Coaches must also adjust to another rule change in which the game clock will start after a punt, when an official gives the signal for the play to start.
In the past, the clock didn't start until the ball was snapped. But now the clock will begin as soon as the offense comes on the field following a punt and the official whistles the ball ready to play.
"I think the rule helps the underdog a little bit as far as shortening the number of plays each team could have," South Carolina coach Steve Spurrier said. "... You may see more no-huddle offenses coming out."
Willis' Heart, Foot Recovering
Patrick Willis was a no-brainer pick to represent Ole Miss' defense at the event.
But after the senior linebacker's 17-year-old brother, Detris, drowned July 17, the second-team Associated Press All-American could be excused for not showing.
Yet there Willis was Thursday, answering questions — mostly about his brother's death.
"I know that my brother would have wanted me to continue," Willis said. "That's one of the things we always talked about — no matter what the circumstances are, just pray and continue to work."
Willis learned of his brother's drowning after working out with teammates.
"He handled it about as well as you could expect," Oregeron said. "Patrick is unusually tough and mature.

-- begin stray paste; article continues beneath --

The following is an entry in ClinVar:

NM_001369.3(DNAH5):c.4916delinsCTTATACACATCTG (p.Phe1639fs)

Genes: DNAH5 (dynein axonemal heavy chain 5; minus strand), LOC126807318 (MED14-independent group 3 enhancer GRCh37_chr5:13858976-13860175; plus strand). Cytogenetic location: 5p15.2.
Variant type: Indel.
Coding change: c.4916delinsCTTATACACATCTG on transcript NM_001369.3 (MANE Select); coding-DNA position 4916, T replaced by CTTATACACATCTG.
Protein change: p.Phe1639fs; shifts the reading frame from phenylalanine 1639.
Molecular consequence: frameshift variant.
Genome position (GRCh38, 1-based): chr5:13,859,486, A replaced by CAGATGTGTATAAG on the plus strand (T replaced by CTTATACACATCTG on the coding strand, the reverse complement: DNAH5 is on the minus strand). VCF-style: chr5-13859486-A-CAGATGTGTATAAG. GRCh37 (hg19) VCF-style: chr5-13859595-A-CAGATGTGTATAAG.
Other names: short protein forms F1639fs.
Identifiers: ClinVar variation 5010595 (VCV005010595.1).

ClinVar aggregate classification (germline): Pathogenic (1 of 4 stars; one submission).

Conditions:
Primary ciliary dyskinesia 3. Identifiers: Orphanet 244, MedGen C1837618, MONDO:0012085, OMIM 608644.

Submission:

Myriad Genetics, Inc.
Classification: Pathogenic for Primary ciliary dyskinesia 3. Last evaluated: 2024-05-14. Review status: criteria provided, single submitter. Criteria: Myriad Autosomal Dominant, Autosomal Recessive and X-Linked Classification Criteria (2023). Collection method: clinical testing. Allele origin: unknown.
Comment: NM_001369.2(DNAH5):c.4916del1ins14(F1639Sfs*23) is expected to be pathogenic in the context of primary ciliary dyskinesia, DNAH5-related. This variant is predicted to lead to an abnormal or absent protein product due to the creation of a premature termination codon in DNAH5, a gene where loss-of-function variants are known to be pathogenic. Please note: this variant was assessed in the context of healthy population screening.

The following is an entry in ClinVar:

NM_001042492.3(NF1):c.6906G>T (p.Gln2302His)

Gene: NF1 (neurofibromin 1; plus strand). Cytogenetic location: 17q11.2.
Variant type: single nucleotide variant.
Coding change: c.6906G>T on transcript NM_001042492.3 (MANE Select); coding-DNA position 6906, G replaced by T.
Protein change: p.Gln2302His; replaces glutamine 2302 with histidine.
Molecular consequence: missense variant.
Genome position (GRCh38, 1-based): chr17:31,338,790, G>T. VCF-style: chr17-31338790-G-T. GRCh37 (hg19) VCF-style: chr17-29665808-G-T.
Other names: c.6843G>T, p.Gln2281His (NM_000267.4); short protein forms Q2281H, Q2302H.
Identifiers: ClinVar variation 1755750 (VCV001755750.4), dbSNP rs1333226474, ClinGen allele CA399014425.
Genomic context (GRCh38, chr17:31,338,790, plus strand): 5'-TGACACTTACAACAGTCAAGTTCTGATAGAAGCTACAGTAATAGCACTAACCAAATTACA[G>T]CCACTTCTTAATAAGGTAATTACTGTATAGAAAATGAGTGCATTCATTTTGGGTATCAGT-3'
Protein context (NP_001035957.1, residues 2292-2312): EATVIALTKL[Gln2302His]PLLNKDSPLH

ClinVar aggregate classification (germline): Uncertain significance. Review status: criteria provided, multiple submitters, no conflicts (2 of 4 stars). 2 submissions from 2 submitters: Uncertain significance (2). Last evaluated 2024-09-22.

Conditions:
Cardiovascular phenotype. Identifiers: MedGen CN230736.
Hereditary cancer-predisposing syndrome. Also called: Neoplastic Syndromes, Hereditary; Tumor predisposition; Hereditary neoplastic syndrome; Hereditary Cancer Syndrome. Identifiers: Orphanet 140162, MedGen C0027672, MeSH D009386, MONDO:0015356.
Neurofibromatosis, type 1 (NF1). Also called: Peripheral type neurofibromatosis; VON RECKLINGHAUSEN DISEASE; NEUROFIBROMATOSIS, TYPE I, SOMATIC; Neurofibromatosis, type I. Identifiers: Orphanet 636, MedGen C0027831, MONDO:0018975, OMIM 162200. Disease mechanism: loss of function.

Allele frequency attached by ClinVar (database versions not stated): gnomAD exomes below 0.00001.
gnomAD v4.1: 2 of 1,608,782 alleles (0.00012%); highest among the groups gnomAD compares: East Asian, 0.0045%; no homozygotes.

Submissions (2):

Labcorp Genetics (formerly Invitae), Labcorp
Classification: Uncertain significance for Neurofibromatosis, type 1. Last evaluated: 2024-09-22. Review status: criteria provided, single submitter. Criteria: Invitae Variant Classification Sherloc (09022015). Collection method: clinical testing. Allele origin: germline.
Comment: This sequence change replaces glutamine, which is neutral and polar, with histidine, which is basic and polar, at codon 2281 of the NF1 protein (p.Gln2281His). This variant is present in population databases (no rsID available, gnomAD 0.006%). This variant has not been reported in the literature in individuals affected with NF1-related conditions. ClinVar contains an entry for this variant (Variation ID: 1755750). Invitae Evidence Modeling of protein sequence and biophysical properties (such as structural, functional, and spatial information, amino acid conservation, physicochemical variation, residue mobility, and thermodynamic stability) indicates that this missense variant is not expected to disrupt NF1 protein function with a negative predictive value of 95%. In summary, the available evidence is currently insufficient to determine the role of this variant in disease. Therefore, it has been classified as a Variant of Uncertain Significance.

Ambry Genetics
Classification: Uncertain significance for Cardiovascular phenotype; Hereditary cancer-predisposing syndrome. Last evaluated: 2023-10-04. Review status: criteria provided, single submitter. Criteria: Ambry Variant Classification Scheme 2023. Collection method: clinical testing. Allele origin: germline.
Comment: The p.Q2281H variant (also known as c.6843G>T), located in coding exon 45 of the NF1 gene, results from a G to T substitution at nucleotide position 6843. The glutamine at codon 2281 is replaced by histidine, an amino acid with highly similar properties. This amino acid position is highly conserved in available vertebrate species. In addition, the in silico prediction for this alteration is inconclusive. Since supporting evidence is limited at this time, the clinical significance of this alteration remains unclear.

"Patrick has an unusual inner fire to himself. I do believe he's a young man that's mature enough to turn a negative situation into a positive situation."
Despite playing through a slew of injuries to his finger, knee, foot and shoulder last season, Willis led the nation in solo tackles.
He did not participate in spring practices because of a foot injury but Willis said he was ready to go when preseason practices begin.
"I'm ready to go full-tilt," he said.
Cutcliffe Making A Difference
Along with new Arkansas offensive coordinator Gus Malzahn, the other biggest new (old) face in the SEC is Tennessee offensive coordinator David Cutcliffe.
After missing last season to deal with health problems after a brief tenure at Notre Dame, the former Ole Miss head coach returned to the place where he had so much success as an assistant from 1982-98.
Sears said Cutcliffe's effect on quarterback Erik Ainge, who struggled much last season as a sophomore after turning in a stellar freshman year, was almost immediate.
"He's brought Erik a lot of confidence in the plays that he called (during spring)," Sears said. "He looks like he's got a lot more confidence. He's speaking out more.
"He's calling on the receivers, the running backs, the offensive line — if you mess up there, he's going to let you know about it."
Sears expected Ainge to have a season more similar to his freshman year — when he threw for 1,452 yards and 17 touchdowns — than his sophomore year where he threw for just 737 and 5.
"His talent hasn't dropped off at all," Sears said. "His confidence is getting back where it needs to be.
"I can't wait to see him when we report on (Aug.) 3."